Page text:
PORTSMOUTH — Kiara Balch was 19 when the car she was living in wouldn’t start, she turned to Rochester police for help and was referred to the Cross Roads House homeless shelter.
Four months later, Balch is planning to move out of the shelter into her own apartment and agreed to be the face of people who benefit from Welcome Home baskets with essentials for starting new lives.
“I came here with a robe and a backpack,” said Balch, seated Tuesday in the woman’s dorm of the homeless shelter where she’s lived since Feb. 14.
Balch said she had been living in a children’s home, went to college and determined it wasn’t for her. Then she found herself homeless.
She said she lived in her car for several months last winter with “no place to go.” At Cross Roads House, she said, she worked with a case manager to learn real-life financial skills and has already improved her credit score, enough to start planning for a car loan. She works at a Portsmouth restaurant, has a new apartment lined up and a co-worker she can pay for rides to and from work.
When she leaves the shelter July 1, Balch will receive a Welcome Home basket, stuffed with housewarming must-haves.
“It’s very helpful,” said Balch. “It’s taken me so long to save up enough for an apartment.”
Jessica Parker, Cross Roads House’s development and marketing manager, coordinates the Welcome Home baskets program, which relies on the kindness of strangers. Donations are being sought for residents, like Balch, who will need, lamps, cutlery, dishes, trash cans, pots and pans, towels, soaps, bathroom items and bedding. Donations of appliances, first aid kits, flashlights and batteries, paper goods and non-perishable foods are also sought.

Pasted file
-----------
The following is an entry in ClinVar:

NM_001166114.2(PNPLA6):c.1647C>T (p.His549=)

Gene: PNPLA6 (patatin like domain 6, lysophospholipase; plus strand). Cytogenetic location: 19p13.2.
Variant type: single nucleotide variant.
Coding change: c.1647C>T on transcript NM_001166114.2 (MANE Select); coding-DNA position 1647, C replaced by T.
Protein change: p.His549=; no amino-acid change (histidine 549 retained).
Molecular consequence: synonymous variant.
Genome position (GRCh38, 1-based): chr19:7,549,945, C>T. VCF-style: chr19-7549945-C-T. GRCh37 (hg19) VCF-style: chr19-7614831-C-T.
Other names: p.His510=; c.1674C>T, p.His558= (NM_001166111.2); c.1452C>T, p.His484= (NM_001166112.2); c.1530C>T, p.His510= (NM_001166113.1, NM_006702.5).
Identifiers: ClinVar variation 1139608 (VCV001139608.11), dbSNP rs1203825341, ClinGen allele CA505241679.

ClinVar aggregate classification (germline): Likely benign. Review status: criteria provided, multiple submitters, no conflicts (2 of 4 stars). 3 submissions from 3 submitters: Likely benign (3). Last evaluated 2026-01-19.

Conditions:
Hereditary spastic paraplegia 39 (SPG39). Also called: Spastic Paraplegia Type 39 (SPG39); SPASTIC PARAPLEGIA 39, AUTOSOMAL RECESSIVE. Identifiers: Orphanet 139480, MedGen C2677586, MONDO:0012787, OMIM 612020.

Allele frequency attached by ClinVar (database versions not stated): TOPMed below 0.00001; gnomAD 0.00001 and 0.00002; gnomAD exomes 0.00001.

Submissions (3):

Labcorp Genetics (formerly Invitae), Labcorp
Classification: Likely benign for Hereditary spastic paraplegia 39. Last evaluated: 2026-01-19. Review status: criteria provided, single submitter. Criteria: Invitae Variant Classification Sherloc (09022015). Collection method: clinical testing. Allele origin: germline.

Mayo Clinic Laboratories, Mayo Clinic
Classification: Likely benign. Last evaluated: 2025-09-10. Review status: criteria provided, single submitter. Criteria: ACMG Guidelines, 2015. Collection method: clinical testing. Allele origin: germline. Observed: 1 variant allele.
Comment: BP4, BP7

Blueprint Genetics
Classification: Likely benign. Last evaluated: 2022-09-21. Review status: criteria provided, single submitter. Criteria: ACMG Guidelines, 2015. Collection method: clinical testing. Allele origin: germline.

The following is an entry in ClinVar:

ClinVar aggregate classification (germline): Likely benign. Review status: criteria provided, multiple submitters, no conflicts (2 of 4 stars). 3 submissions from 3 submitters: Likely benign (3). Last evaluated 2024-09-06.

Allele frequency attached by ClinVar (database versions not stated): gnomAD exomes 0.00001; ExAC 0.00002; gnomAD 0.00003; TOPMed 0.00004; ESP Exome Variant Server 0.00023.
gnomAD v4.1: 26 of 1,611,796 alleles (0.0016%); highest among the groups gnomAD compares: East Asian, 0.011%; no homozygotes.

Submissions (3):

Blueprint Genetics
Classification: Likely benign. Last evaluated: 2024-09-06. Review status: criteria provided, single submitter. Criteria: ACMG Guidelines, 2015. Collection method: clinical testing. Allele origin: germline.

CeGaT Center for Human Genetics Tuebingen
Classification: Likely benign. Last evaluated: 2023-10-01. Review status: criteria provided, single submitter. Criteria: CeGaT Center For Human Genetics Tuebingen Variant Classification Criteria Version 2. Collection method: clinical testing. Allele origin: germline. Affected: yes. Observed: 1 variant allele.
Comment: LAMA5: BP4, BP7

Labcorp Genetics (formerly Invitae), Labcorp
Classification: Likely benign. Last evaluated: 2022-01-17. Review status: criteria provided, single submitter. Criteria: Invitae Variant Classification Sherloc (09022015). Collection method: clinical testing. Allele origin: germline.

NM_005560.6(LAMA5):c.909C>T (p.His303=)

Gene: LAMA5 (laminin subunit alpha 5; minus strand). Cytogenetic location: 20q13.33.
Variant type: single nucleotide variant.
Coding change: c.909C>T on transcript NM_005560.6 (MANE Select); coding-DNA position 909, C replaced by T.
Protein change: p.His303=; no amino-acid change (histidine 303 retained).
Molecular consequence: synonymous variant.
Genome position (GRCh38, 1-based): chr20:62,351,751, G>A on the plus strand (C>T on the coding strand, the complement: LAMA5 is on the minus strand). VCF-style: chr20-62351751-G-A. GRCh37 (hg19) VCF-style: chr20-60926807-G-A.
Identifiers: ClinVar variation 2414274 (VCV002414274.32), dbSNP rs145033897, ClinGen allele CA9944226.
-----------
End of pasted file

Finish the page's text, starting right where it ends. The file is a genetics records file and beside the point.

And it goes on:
“These are essentials people need when they start out,” said Cross Roads House Executive Director Martha Stone. “This helps people launch their new lives.”
Stone said people generally leave the shelter for Portsmouth Housing Authority apartments, out-of-town where it’s more affordable or to apartments where landlords accept Housing Choice vouchers, formerly known as Section 8 vouchers. She said case workers now assist shelter residents when they move on to new apartments and can also benefit as liaisons with landlords.
Stone said shelter residents are only allowed three bags of personal belongings, so when they leave, they need more.
“Because we’re their last resort, many people lost items while they were moving place to place or staying in cars,” Parker said.
Stone said Cross Roads staff provides transitioning residents with a “rent ready” program to learn budgeting, credit repair and tenants rights and responsibilities. She said they also provide a ready-to-work program, teaching interviewing skills and how to be good employees.
Last year, Stone said, 100 percent of families in the Cross Roads transitional housing program (as opposed to the emergency shelter) moved out into the community. She said 83 percent of single people moved out during the same year. During their shelter stays, she said, they have access to health, dental and mental health care.
“We’re so much more than a place where people sleep and eat,” Stone said. “When people get here, they need more than just housing.”
Parker urged anyone wishing to donate items for the Welcome Home baskets to first email her at [email protected] to learn which items are immediately needed.
“People work so hard to save money” for new apartments, she said. “It’s helpful for a fresh start.”